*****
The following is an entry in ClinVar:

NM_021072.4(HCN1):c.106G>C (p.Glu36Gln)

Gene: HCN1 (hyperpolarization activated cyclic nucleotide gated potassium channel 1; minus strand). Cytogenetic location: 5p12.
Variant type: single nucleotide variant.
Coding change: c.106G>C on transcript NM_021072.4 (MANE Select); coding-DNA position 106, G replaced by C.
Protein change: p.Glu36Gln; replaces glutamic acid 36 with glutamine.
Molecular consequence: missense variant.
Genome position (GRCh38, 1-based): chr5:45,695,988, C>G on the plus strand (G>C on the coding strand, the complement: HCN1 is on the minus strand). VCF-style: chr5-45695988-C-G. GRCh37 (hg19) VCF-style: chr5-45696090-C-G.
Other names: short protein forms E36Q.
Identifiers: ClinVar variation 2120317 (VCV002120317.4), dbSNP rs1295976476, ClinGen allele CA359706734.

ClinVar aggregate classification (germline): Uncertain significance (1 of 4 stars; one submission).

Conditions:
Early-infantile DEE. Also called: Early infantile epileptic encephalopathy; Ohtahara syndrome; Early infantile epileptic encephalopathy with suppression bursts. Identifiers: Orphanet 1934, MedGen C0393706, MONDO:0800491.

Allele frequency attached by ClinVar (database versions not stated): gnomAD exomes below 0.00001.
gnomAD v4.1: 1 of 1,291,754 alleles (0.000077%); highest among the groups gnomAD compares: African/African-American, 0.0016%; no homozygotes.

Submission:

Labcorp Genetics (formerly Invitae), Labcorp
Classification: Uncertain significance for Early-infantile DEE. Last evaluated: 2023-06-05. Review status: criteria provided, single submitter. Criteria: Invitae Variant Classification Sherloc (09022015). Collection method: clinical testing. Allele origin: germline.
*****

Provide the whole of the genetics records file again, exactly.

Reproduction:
The following is an entry in ClinVar:

NM_021072.4(HCN1):c.106G>C (p.Glu36Gln)

Gene: HCN1 (hyperpolarization activated cyclic nucleotide gated potassium channel 1; minus strand). Cytogenetic location: 5p12.
Variant type: single nucleotide variant.
Coding change: c.106G>C on transcript NM_021072.4 (MANE Select); coding-DNA position 106, G replaced by C.
Protein change: p.Glu36Gln; replaces glutamic acid 36 with glutamine.
Molecular consequence: missense variant.
Genome position (GRCh38, 1-based): chr5:45,695,988, C>G on the plus strand (G>C on the coding strand, the complement: HCN1 is on the minus strand). VCF-style: chr5-45695988-C-G. GRCh37 (hg19) VCF-style: chr5-45696090-C-G.
Other names: short protein forms E36Q.
Identifiers: ClinVar variation 2120317 (VCV002120317.4), dbSNP rs1295976476, ClinGen allele CA359706734.

ClinVar aggregate classification (germline): Uncertain significance (1 of 4 stars; one submission).

Conditions:
Early-infantile DEE. Also called: Early infantile epileptic encephalopathy; Ohtahara syndrome; Early infantile epileptic encephalopathy with suppression bursts. Identifiers: Orphanet 1934, MedGen C0393706, MONDO:0800491.

Allele frequency attached by ClinVar (database versions not stated): gnomAD exomes below 0.00001.
gnomAD v4.1: 1 of 1,291,754 alleles (0.000077%); highest among the groups gnomAD compares: African/African-American, 0.0016%; no homozygotes.

Submission:

Labcorp Genetics (formerly Invitae), Labcorp
Classification: Uncertain significance for Early-infantile DEE. Last evaluated: 2023-06-05. Review status: criteria provided, single submitter. Criteria: Invitae Variant Classification Sherloc (09022015). Collection method: clinical testing. Allele origin: germline.